Molded fiber products offered by IPG/ERi, BeGreen Packaging (which uses bulrush fiber to make a similar type of product) and other firms boast full recyclability, produce no off-gassing or toxic materials during manufacturing, can be made into virtually limitless shapes, and protect the contents comparably to foam. Clearly there is a place for this cost-effective, environmentally friendly material in most of the packages we receive or purchase every day. "Given that we can deliver molded fiber for the same or less than foam, it seems a no-brainer that industry would make the switch, and consumers would be thrilled to be able to recycle the packaging," Pio concludes. Sure makes sense to me, too.


So how do Pio and other green packaging pioneers persuade manufacturers of products that we buy to make the switch? It will probably take time, perhaps government regulation, and public opinion. The voice of the consumer must be heard. So, to help you join our "Packaging Police" and send a message to companies still using foam, feel free to poach this letter, below, and e-mail it to the VP of Marketing and/Sor CEO of the companies at fault.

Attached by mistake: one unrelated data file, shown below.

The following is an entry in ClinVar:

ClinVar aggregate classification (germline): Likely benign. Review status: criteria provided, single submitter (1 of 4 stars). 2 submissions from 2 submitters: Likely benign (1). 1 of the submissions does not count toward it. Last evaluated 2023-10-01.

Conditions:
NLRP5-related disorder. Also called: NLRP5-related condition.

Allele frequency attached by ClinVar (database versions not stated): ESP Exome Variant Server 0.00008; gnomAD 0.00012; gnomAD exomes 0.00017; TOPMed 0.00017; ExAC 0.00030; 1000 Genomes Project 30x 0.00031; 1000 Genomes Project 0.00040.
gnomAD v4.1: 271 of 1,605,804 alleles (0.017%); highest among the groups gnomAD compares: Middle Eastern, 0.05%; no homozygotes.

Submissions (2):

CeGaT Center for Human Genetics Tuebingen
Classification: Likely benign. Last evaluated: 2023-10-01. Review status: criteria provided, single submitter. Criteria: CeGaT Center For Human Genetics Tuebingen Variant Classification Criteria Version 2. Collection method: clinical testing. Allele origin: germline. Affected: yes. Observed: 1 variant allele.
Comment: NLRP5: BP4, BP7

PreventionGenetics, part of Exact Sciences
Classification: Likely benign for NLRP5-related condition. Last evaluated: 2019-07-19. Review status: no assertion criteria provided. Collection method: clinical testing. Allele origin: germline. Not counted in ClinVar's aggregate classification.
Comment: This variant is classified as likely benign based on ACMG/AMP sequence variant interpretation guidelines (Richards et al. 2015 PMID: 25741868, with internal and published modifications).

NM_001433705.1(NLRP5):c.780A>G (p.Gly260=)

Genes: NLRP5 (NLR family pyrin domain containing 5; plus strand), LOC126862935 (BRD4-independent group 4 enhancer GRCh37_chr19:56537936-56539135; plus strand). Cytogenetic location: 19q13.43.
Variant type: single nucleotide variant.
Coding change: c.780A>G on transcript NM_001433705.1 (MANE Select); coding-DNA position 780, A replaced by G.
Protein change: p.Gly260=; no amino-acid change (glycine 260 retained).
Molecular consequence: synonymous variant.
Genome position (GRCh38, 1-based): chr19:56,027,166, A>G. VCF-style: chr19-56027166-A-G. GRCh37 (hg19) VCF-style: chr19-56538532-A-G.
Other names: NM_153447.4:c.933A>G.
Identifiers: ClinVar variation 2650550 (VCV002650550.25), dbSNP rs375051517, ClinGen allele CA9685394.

"Dear CEO/CMO:

I recently purchased your (product name and model number) and was very disappointed to find it packed in hard foam packaging material. I realize you must protect this product during shipping, but there are cost-effective ways to accomplish the same result. (Name of company) really needs to investigate MOLDED FIBER packaging materials. They are fully recyclable, environmentally friendly and produce no toxins during manufacturing. They are also the same or even less expensive than traditional foam. And importantly, testing proves molded fiber will protect your product during shipping to keep it safe and secure.

As your customer, I am committed to reducing my carbon footprint and (Name of Company) needs to do the same to win my business going forward. I sincerely hope you take this to heart, as I plan to purchase my (insert type of product) in the future from companies that use sustainable packaging materials.

Thanks for taking time to read this. Please respond at (insert your e-mail address).


If you know of other companies doing innovative things to help the environment by changing our established practices, let me know as we may highlight them in future My Inner Green columns. Thanks!